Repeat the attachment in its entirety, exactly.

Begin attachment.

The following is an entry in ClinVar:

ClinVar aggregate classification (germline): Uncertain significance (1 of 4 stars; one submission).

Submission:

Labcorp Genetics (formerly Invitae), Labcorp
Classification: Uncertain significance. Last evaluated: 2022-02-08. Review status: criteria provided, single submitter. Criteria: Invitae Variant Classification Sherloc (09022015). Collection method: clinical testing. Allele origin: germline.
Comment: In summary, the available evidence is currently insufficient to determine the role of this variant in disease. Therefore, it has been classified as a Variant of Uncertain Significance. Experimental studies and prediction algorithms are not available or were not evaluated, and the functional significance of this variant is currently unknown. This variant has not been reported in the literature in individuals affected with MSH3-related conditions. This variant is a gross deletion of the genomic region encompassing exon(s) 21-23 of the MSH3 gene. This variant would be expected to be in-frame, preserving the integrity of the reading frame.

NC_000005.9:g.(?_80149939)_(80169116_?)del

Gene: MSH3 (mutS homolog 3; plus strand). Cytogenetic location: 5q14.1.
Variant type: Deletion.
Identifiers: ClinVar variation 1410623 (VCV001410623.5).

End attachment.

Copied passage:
The following is an entry in ClinVar:

ClinVar aggregate classification (germline): Uncertain significance (1 of 4 stars; one submission).

Submission:

Labcorp Genetics (formerly Invitae), Labcorp
Classification: Uncertain significance. Last evaluated: 2022-02-08. Review status: criteria provided, single submitter. Criteria: Invitae Variant Classification Sherloc (09022015). Collection method: clinical testing. Allele origin: germline.
Comment: In summary, the available evidence is currently insufficient to determine the role of this variant in disease. Therefore, it has been classified as a Variant of Uncertain Significance. Experimental studies and prediction algorithms are not available or were not evaluated, and the functional significance of this variant is currently unknown. This variant has not been reported in the literature in individuals affected with MSH3-related conditions. This variant is a gross deletion of the genomic region encompassing exon(s) 21-23 of the MSH3 gene. This variant would be expected to be in-frame, preserving the integrity of the reading frame.

NC_000005.9:g.(?_80149939)_(80169116_?)del

Gene: MSH3 (mutS homolog 3; plus strand). Cytogenetic location: 5q14.1.
Variant type: Deletion.
Identifiers: ClinVar variation 1410623 (VCV001410623.5).